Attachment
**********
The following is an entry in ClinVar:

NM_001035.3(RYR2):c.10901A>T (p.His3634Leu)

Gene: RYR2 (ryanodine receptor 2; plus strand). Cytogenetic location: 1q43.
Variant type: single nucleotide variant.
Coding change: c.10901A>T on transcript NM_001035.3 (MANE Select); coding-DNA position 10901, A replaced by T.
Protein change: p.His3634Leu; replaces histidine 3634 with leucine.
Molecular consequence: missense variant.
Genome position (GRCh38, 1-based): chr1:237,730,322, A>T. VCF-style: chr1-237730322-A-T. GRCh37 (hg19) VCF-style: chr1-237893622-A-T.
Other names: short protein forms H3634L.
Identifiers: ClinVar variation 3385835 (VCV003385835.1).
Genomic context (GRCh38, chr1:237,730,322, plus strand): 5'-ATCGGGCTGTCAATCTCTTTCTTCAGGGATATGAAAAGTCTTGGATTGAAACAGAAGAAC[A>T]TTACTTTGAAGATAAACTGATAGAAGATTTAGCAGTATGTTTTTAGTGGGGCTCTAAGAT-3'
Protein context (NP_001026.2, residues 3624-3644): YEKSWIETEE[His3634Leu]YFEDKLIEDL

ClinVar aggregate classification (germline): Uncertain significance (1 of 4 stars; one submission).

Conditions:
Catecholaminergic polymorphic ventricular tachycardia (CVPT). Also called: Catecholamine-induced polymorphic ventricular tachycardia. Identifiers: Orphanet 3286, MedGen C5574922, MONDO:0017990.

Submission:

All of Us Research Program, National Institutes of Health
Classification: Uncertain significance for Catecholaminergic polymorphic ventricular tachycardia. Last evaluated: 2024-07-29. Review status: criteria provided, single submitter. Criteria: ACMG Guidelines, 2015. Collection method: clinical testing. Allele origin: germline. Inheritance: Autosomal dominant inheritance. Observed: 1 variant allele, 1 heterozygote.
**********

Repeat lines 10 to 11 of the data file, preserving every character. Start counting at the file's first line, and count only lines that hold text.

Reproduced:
Identifiers: ClinVar variation 3385835 (VCV003385835.1).
Genomic context (GRCh38, chr1:237,730,322, plus strand): 5'-ATCGGGCTGTCAATCTCTTTCTTCAGGGATATGAAAAGTCTTGGATTGAAACAGAAGAAC[A>T]TTACTTTGAAGATAAACTGATAGAAGATTTAGCAGTATGTTTTTAGTGGGGCTCTAAGAT-3'